Bones and casts of heads became equivalent to objects of war. When brought to the USA they were representative of these islands, which were also thingified on their own—grouped artificially, and culturally codified. We could see the ideas of representation of a nation, so, for example, one of the reasons they could not appear too savage was that then they wouldn’t appear to be fit for being given rights. They must be malleable, they can become assimilated, but not so assimilated so as not to represent a helpless population—not too smart or educated, and then of course, they had to consider the spectacle of the fair. The popularity of the exhibit demonstrated that spectacle and profit became more important than the subtler ideas originally conceived.
This is a poem that I won’t read right now, but just to show you, it’s called “In the Laboratory of the St. Louis World’s Fair,” and shows, it’s about, basically the measurement of the people that were displayed. Considering the various groups from around the world, there was also the interest of keeping people from different parts of the world separated behind the scene so that they wouldn’t ruin the illusion of authenticity. So, I’m interested in how do bodies become contested spaces as well, when they are thingified. So, my closure, or my last portion is actually a poem that I wrote as part of the essay based on this topic and it’s called, “The Thingification Poem.”
So, I leave you with an image of Tagmena. This is a souya girl, whom I felt was, when I was coming through the pictures of people who were displayed on the World’s Fair, I felt she was returning the gaze, and she became a part of the image of my book cover, and so she’s very special to me. How can we, or are we, able to restore humanity to a person objectified? Can I even imagine her actual humanity? Am I only imposing just as others have imposed? Am I repeating the past by re-visiting the monuments of history? Or can I create a new narrative? Thank you.
Santiago (away from the microphone):
Thank you, Aimee, I’m gonna take out your flash drive, if that’s alright, actually...
Actually, it’s okay, we’ll do it later...
Poet Heid Erdrich is author of seven books including Curator of Ephemera at the New Museum for Archaic Media
There. And then if you want to use the other image, just tell me when, okay?
Hello. Good morning. I’m the one who comes and does the informal stuff between the smart people (laughs). And I’m also proof that you can go to AWP and wake-up shaky and dehydrated without having a single drink. So, I’m not feeling my greatest today. Part of me thinks it’s because of the vague, you know, almost mythic goo that is so close, I feel like, you know, one of the elves... that I’m diminishing... my light is diminishing by proximity to evil. So, forgive me for swigging in between things, but I’m super dehydrated. I’m gonna start by talking about something I don’t know a lot about, which is, if anybody knows me, is not uncommon. I’m a scam and a dilettante, but I... a charlatan by trade, but I want to say that it was really great to hear Brandon and Aimee, who I’ve been able to present with before, and I want to at some point touch a little bit on the commonalities. I had immigrant grandparents who I never knew, but they came through Ellis Island and it’s often amazed me that there is this national awareness of the actual place my biology-in-half started from, and the other half was all just rag tag folks who came over the border or who were here originally, uh, indigenous people—Ojibwe and other people who were here. And I’ll talk eventually about a poem I wrote for a state park, rather than a national monument, and the relationship between state parks and national monuments. I’m gonna begin by reading from my book, National Monuments, which came about when I was looking at the country and wondering about the obliteration of the people who were here, the millions of people who were here in this hemisphere before European contact and before European colonization and contest, and how little is left, physically. And it made me wonder, “Did all these vast diverse cultures simply not create monuments? Was there an aesthetic against it? Was there something about us that made us not create this sort of monuments? Or was everything, you know, erased?” How little was left was a curiosity to me, and it turns out it was a curiosity to others. As I began to research I realized our bodies were our monuments, our nationhood is built in our bodies, our bodies are our national monuments, something I have a lot in common with Aimee’s treatise about... and I began to look at bodies and bones and how European based cultures tend to display indigenous bodies and bones, so a lot of poems in here are about that. But when I got done with the book, I realized I never wrote a title poem called National Monuments, so I went back, wrote the poem, and it’s about, sort of like, the anti-monument.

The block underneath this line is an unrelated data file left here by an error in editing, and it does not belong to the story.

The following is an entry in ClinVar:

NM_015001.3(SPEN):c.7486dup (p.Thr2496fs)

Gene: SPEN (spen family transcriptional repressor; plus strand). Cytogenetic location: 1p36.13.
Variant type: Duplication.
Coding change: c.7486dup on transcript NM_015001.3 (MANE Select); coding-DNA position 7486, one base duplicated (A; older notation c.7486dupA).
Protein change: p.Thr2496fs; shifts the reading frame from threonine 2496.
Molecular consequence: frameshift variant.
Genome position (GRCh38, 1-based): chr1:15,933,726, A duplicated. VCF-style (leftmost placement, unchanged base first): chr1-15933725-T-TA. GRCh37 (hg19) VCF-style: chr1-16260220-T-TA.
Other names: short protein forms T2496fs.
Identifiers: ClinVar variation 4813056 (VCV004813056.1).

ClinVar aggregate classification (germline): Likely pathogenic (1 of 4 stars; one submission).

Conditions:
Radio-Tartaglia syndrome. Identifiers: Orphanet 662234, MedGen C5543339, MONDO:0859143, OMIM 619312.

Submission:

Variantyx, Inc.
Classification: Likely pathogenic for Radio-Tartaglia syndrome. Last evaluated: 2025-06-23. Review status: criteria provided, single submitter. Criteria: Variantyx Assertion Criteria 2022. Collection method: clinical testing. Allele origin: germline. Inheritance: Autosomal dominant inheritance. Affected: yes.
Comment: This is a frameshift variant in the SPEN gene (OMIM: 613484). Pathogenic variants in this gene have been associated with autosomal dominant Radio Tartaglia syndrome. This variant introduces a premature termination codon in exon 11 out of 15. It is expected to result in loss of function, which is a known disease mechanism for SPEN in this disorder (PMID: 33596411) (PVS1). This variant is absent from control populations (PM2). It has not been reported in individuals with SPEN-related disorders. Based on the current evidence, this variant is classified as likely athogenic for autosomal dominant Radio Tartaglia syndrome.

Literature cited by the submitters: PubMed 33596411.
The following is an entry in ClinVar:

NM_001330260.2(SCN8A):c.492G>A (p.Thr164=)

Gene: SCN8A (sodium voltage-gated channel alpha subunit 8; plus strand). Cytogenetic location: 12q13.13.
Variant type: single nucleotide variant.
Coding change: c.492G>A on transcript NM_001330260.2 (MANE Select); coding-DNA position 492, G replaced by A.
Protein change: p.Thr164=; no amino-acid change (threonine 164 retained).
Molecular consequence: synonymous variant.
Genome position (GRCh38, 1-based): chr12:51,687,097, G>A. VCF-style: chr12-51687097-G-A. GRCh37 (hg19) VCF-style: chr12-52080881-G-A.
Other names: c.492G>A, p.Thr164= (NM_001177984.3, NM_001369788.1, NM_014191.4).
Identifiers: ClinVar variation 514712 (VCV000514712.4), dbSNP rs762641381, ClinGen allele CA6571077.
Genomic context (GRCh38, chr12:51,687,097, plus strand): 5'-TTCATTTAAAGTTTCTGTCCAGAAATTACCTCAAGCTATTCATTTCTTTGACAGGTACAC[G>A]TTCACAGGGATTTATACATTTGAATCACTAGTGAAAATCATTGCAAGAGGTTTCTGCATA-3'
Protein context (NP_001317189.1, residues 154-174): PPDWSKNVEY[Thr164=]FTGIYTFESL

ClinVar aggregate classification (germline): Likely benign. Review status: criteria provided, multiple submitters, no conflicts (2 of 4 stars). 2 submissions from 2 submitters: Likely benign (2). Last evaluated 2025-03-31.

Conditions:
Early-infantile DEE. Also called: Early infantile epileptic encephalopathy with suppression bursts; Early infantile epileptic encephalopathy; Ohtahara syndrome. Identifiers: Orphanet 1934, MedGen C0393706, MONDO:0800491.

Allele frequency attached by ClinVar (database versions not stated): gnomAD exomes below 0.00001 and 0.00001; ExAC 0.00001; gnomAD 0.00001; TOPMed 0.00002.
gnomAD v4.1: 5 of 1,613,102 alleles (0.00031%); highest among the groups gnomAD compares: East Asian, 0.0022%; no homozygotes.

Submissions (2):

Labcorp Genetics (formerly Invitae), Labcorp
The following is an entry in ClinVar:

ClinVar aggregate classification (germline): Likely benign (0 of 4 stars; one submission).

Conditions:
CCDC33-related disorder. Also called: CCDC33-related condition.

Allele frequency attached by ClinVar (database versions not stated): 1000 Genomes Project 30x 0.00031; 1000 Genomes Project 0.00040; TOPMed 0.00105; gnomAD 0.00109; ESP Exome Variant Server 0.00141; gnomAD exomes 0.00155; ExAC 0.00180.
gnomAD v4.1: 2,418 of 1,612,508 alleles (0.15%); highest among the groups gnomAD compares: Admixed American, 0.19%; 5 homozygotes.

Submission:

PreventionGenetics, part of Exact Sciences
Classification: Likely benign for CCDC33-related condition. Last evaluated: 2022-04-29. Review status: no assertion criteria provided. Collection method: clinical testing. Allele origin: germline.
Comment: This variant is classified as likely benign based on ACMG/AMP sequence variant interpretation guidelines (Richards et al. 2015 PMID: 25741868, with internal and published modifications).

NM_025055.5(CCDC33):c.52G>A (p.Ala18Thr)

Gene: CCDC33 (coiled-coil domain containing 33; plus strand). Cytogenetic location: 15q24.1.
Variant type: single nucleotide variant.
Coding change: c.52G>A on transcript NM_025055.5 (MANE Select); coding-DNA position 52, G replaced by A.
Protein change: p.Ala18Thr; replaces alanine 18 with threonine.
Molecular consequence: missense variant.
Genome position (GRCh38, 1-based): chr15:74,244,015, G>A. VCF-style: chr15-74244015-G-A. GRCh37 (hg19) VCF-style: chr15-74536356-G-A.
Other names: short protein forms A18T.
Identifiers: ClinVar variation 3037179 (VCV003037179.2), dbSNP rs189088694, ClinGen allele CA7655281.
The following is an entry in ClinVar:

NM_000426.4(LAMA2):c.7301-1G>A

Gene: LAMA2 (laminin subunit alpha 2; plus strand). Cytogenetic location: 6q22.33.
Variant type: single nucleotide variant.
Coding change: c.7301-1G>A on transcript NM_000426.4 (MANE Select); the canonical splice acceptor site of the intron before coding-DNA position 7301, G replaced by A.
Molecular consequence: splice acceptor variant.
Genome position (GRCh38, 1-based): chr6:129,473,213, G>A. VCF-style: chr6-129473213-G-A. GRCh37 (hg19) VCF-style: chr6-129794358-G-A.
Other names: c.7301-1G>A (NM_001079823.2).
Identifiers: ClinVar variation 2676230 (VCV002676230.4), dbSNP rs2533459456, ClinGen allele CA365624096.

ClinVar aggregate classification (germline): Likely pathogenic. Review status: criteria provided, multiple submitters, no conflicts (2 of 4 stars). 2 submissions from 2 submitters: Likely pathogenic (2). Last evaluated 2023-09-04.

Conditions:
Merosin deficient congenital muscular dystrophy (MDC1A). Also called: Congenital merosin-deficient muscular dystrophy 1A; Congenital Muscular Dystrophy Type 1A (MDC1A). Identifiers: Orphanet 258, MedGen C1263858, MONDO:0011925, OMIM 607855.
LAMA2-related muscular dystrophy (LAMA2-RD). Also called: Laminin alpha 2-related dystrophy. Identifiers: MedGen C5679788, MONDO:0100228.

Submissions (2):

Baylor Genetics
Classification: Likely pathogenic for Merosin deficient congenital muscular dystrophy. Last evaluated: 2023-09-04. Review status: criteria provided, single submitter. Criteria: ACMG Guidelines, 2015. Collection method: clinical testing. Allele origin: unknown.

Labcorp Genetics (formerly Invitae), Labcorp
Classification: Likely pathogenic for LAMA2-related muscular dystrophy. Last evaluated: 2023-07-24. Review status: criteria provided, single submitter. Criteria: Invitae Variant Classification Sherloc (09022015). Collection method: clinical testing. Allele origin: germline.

(Reads National Monuments)